Glazing and Firing Pottery

After the pot is completely dry it is ready to be bisque fired.

This initial firing removes the physical and chemical water so that the piece can be glazed without returning to mud and breaking.

The temperature we bisque at is approximately 1700 degrees Fahrenheit.

Many potters prefer to bisque at a higher temperature as more impurities are forced from the clay,

however for the glazes we use this temperature works well. Bisque pottery made from our red Alberta clays

takes on a terra cotta appearance, similar to the flower pots you see in a florist's shop.

bisque pots in 16 cu ft kiln

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Bisque pots waiting on the table.

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The next stage in the creation of the pot is the application of glaze.

Every potter has his or her own formulation for glazes and many of these are a

closely guarded secret as the unique properties imparted by a particular glaze

fired on a particular clay body, combined with the characteristics of the design of the piece

are what identifies the pot as belonging to a certain potter.

However, before we apply the glaze we must prepare the piece.

First we check the pot and remove any bumps or imperfections we see. We may use a 100 grit sandpaper

or a kitchen paring knife edge to smooth surfaces.  We then sponge the entire surface

of the pot to remove any dust left from sanding to provide a clean surface for the glaze to adhere to.

Sponging the bisqued pot.

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Next the bottom of the pot is placed in a pan of paraffin wax so no glaze will stick to this area.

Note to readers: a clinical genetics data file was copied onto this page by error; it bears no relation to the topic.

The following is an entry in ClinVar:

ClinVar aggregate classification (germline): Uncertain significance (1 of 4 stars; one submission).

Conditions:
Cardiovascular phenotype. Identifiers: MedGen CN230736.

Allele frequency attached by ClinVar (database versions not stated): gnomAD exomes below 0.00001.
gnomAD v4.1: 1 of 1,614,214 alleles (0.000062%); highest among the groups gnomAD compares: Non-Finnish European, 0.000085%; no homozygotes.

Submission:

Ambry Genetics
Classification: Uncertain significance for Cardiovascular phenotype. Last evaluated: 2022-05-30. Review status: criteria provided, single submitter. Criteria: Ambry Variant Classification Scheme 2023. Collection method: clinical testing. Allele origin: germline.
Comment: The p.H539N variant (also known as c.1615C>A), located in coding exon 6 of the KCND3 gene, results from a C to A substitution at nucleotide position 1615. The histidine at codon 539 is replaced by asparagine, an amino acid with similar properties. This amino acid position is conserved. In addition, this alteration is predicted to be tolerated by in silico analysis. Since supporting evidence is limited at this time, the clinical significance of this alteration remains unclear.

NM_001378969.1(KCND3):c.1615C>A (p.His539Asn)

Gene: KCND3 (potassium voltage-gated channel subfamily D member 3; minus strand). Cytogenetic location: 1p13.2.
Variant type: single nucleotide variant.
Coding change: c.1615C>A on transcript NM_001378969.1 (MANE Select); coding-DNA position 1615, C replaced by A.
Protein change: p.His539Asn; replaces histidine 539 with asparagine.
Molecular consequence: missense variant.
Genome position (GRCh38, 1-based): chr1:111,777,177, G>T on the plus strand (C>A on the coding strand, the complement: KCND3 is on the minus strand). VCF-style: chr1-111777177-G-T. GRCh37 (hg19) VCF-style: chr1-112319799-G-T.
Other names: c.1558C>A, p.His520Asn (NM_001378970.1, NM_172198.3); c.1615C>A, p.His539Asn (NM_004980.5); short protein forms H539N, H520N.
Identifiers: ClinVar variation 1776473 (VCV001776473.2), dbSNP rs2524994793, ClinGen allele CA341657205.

If we glazed the bottom the pot would become a permanent part of the kiln shelf, and that's not a good thing!

Some potters prefer to use a water based wax which has the advantage of not requiring heat nor smelling strongly as paraffin does.

Other potters just wash the glaze off the bottom of the pot.

Waxing the bottom of the bisqued pot.

Waxed bottom of a bisqued pot.

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If the pot has a lid, such as a casserole or bean pot for example, we apply a wax emulsion

with  a brush to the areas where the lid and pot meet. This keeps the glaze from the lid and pot

from melting together and forming a solid sculpture with the lid bonded firmly in place!

Jim waxing the lid seating area on a vase.


Close up of wax emulsion being brushed on.

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Glaze can be applied by several methods but we prefer to dip our pots into a container of glaze.

Next, using dipping tongs the pot is totally submerged in glaze, lifted out and set aside until it dries.

Notice how no glaze adheres to the waxed area.

The pot is glazed except for the waxed area.

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Once the pot is glazed, it is returned to the kiln for a second firing, in which the clay and the glaze are matured,

meaning stoneware is brought to a temperature at which it is no longer porous and the glaze achieves a glasslike finish.

In the case of our pots which are fired in an oxidation environment in computer controlled electric kilns this temperature is

over 2100 degrees Fahrenheit. This final temperature is decided by trial and error and is again influenced by the nature

of your clay body and the glazes you use. Kilns can be fired to cone or temperature.

We have our own firing schedule which allows us to fire to temperature over a specified time in controlled increments.

Kiln load of glazed pots ready to fire for the final time.

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After achieving the desired temperature the pots are allowed to slowly cool over the next 24 hours

before the kiln is opened and we see the finished pot for the first time.

In some ways every time is like the first time as the "Kiln Gods" can sometimes really surprise you.

The finished pot is then given a final sanding and dusting before being packed for shipping.

Next Page - How We Pack Pottery for Shipping